Mirror, mirror, on the wall, who’s the long-windedest writer of all?  By The Conmunity – Pop Culture Geek from Los Angeles, CA, USA (D23 Expo 2011 – mirror, mirror on the wall…) [CC BY 2.0 (http://creativecommons.org/licenses/by/2.0)%5D, via Wikimedia Commons

That’s a tough way to hold a pencil.

Seriously. Read aloud what you’re writing.

Could you pronounce all the words? Are you gasping for air? Do you look as confused as you sounded?

Be the reader. Feel their pain.

Then, try a few more shorter sentences. Everybody wins.

Upbeat writing advice from one downbeat author: remembering author Robert ‘The Chocolate War’ Cormier

CormierBookYes, THAT author. The one famous for his serious (even shocking) novels for young adults.

At a writing conference, my wife and I shared a banquet table with this happy man. A man who seemed NOTHING like any of his plots.

What inspired him to be a published children’s author?

“I worked (as a reporter) at a newspaper,” he answered. “The guys would go out for a beer after work. I wasn’t the best storyteller. Far from it.”

And?

Cormier smiled and lowered his voice. “But they just kept telling stories. They never did anything with them. I went home and wrote mine. And I never stopped.”

What is, versus what can be. Comparing yourself to others, or being yourself.

Write your own story.

Writers, follow the all-you-can-eat buffet rule

By Rusty Clark from merritt usland FLA (Pintu's Indian Palace - West Springfield MA) [CC BY 2.0 (http://creativecommons.org/licenses/by/2.0)], via Wikimedia Commons

By Rusty Clark from merritt usland FLA (Pintu’s Indian Palace – West Springfield MA) [CC BY 2.0 (http://creativecommons.org/licenses/by/2.0)%5D, via Wikimedia Commons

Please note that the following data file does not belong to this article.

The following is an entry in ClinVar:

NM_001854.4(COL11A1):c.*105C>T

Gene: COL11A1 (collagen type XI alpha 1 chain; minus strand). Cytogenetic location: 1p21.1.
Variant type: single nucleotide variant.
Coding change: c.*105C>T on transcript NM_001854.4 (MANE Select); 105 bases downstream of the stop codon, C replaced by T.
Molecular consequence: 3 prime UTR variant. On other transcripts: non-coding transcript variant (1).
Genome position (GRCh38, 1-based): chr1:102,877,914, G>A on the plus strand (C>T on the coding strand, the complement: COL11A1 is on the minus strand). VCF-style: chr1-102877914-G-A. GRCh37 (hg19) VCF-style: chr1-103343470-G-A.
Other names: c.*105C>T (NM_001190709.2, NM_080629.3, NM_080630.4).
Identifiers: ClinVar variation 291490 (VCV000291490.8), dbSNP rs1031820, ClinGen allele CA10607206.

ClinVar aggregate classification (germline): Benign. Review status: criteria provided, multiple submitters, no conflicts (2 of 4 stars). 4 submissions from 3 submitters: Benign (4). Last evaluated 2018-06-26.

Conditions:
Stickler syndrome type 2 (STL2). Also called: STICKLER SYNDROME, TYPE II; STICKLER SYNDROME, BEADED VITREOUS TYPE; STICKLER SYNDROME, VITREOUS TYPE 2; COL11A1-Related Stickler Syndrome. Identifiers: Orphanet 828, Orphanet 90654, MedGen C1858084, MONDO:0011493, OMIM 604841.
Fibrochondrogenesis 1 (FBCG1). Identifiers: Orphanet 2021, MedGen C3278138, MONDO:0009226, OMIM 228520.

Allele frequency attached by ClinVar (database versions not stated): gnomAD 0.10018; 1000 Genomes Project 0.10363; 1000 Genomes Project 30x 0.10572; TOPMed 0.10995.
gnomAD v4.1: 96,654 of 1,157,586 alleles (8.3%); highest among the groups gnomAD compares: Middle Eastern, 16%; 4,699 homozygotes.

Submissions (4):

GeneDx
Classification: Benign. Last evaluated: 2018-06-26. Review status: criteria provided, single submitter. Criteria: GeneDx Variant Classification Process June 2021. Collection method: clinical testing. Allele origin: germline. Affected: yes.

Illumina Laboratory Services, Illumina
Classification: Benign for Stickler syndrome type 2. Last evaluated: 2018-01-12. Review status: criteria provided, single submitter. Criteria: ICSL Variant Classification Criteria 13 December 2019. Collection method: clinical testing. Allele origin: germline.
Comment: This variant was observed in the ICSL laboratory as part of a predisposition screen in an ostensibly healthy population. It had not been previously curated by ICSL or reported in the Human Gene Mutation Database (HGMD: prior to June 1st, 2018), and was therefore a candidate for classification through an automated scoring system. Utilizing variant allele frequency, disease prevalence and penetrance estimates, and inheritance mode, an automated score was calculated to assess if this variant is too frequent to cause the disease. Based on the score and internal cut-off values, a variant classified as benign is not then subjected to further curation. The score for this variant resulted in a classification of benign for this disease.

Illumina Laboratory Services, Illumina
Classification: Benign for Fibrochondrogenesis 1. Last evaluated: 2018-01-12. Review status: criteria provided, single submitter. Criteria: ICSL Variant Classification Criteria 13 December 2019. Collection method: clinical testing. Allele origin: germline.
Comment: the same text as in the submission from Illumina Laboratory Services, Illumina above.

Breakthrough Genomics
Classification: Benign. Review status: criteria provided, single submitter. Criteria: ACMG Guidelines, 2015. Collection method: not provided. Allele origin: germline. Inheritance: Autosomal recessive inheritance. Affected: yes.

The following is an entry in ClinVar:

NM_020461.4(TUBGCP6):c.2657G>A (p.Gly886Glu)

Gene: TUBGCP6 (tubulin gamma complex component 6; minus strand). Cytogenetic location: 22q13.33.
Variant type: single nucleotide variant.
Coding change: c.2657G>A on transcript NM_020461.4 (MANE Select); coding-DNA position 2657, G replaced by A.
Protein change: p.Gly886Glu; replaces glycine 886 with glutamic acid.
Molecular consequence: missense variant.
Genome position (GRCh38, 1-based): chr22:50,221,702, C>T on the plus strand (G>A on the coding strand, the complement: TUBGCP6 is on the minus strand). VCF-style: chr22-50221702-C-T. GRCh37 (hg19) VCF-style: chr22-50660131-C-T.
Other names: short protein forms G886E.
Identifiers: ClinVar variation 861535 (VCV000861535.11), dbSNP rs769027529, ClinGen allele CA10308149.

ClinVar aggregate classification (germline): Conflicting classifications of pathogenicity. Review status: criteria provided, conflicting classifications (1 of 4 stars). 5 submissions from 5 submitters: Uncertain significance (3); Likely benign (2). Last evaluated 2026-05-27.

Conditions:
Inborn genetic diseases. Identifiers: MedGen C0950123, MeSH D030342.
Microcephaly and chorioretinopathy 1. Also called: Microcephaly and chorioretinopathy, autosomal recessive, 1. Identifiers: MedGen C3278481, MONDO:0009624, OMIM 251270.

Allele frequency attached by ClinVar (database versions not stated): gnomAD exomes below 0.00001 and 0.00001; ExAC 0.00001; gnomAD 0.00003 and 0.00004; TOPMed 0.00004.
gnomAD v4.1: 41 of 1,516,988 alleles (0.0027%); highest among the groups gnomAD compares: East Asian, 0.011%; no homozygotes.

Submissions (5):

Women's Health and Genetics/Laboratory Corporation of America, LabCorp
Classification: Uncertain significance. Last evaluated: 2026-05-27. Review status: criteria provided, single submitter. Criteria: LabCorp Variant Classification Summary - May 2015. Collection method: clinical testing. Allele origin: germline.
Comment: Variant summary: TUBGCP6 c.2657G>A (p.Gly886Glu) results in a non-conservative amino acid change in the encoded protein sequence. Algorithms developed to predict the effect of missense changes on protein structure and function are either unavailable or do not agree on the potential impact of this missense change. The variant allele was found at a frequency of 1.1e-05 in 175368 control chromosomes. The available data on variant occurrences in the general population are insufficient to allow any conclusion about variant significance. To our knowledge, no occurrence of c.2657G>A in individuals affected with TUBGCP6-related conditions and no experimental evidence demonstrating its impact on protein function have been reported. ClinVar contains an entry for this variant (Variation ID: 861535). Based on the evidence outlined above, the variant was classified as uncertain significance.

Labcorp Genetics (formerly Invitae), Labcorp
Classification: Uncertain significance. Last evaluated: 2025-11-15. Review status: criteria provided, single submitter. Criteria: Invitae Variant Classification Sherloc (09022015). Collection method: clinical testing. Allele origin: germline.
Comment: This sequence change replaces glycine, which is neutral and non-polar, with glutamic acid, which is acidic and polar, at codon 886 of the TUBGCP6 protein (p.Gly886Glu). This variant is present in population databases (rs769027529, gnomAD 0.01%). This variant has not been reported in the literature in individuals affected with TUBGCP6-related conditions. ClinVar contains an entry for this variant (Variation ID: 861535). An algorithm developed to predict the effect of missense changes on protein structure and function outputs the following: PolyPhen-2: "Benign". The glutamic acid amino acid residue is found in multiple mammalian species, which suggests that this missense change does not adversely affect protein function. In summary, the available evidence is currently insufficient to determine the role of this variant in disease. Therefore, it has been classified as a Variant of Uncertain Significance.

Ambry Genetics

I’ve been amazed at how hard writers find simplicity.

A mile-long sentence is so hard to divide, they claim. Don’t edit me, dude!

They want all those ideas piled high in one sentence. One mushy mess of words.

What kind of buffet eaters would these writers be? Would they have a foot-high, some-of-everything pile smashed on their plate?

Let’s hope not.

One buffet trip through the line needs one plate. Pace yourself. Small servings. Return to what you like.

There are plenty of plates, and sentences, to enjoy everything. Take your time. Taste every word.

 

Author in The Schools gets unexpected student feedback (or FOOD back!)

Great windows in those Sheldon schools!

Great windows in those Sheldon schools!

Sheldon. This was my Waterloo. The place where I got my comeuppance as a writer.

Years ago, I was doing “author in the schools” work there to share many of the children’s books I’d written.

After lunch, I was assigned to the middle school library. I hoped to hold these tables of 6th, 7th and 8th graders spellbound.

I urged them on. Write from your heart. Don’t let other students or doubting teachers deter you.

I paced between tables. Read. Write. Try every day!

I was getting through! I saw eyes grow wide. Student jaws hung.

I gave the teacher a smug grin and nod. My ego inflated. Then, the explosion hit.

BLUGH!

For years, I’ve tried to remember the sobering, shocking sound of that boy vomiting up what must have been a semester’s worth of school lunches.

The students weren’t enchanted by my writing advice. They were fascinated with the idea of seeing a guest speaker getting broadsided by a puke-storm.

I remember being so relieved that the windows opened. A talented classmate had fetched a wastebasket for the barfing boy. Lastly, I recall being flattered that the librarian praised my ability to finish my talk. I was the boxer who stayed on his feet for all 15 rounds.

Believe in your words. Just remember that your stories alone may not move people in the right way. When adversity spews, open the window and start again.